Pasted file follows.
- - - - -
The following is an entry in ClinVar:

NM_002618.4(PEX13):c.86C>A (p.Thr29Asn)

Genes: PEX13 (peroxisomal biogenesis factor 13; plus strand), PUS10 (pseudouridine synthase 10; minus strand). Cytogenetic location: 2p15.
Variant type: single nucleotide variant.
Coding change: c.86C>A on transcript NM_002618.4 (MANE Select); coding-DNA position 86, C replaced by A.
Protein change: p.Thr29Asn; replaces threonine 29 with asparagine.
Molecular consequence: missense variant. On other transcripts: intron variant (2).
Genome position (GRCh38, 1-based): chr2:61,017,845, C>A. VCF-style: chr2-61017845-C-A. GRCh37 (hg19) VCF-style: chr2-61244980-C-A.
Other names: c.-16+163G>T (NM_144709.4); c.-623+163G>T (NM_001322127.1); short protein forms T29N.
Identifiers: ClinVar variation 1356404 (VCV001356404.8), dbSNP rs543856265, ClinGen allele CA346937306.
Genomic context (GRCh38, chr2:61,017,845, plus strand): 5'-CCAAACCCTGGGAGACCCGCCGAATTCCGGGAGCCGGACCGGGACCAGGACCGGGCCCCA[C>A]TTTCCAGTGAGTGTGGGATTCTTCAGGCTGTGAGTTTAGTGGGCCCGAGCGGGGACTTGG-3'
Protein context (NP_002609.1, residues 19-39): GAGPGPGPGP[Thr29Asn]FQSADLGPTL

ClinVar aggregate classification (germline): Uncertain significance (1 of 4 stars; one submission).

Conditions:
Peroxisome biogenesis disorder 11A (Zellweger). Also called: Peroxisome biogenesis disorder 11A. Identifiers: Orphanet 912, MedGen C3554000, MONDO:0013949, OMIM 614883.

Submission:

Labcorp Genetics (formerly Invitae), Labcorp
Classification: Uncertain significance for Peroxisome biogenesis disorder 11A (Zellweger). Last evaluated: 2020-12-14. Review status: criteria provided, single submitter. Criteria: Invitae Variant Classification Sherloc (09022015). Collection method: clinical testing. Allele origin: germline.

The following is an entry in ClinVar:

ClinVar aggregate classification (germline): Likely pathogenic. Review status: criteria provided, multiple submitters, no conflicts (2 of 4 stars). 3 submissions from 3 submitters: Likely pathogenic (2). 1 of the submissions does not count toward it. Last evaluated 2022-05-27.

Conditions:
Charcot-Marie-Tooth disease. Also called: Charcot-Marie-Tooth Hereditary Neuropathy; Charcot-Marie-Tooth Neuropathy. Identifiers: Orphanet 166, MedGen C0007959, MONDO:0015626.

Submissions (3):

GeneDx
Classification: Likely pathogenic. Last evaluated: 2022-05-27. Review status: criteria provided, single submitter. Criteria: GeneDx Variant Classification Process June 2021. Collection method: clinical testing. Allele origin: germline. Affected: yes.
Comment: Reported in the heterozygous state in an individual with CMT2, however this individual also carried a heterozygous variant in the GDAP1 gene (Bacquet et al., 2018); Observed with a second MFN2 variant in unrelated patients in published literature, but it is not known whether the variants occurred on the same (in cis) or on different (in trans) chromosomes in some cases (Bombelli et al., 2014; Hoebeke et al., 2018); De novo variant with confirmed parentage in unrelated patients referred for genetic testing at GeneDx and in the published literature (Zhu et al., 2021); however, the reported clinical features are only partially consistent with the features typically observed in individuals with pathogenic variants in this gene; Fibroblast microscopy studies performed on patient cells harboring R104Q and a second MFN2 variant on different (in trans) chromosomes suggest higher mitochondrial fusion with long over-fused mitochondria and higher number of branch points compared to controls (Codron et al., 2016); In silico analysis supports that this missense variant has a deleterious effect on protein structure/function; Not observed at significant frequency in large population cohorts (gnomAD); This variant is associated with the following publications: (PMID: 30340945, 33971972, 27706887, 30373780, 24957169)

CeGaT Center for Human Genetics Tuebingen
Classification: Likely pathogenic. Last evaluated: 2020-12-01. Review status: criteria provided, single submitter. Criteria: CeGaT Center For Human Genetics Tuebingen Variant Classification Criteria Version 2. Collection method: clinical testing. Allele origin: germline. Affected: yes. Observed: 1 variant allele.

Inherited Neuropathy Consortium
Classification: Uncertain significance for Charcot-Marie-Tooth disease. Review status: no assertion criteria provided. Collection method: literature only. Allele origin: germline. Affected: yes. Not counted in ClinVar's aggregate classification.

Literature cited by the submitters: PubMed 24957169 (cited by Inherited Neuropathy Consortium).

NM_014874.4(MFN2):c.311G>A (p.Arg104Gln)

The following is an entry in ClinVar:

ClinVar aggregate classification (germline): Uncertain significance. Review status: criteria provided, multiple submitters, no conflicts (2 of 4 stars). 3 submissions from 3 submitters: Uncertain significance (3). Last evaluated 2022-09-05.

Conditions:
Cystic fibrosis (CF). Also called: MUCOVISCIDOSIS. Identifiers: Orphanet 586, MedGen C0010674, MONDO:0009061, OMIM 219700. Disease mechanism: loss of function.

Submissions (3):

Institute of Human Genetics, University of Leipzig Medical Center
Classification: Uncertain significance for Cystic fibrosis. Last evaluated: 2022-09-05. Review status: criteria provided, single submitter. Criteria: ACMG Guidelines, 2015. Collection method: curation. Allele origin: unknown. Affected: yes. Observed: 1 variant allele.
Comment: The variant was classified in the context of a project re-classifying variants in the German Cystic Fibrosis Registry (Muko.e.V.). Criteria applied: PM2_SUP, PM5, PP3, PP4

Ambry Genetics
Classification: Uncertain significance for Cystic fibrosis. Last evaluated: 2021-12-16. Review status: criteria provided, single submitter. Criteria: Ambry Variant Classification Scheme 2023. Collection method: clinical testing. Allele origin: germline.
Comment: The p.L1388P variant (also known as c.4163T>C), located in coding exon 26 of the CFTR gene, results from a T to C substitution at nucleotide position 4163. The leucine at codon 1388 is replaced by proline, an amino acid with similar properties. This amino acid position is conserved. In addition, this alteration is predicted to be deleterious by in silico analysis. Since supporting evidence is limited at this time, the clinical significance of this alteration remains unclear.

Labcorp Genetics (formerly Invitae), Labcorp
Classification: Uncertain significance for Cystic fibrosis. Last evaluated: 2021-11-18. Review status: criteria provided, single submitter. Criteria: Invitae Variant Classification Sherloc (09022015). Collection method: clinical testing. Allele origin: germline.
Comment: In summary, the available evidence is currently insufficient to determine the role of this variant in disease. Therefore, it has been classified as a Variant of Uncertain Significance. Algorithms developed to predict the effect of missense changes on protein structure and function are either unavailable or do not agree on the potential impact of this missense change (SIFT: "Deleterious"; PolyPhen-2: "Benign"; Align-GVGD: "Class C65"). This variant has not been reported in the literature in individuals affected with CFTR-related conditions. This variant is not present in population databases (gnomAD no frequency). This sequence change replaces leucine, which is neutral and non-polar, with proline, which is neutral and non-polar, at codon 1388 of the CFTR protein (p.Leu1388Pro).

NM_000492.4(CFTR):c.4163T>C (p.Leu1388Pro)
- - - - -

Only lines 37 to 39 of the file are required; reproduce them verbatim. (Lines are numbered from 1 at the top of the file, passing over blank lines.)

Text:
Submissions (3):

Institute of Human Genetics, University of Leipzig Medical Center
Classification: Uncertain significance for Cystic fibrosis. Last evaluated: 2022-09-05. Review status: criteria provided, single submitter. Criteria: ACMG Guidelines, 2015. Collection method: curation. Allele origin: unknown. Affected: yes. Observed: 1 variant allele.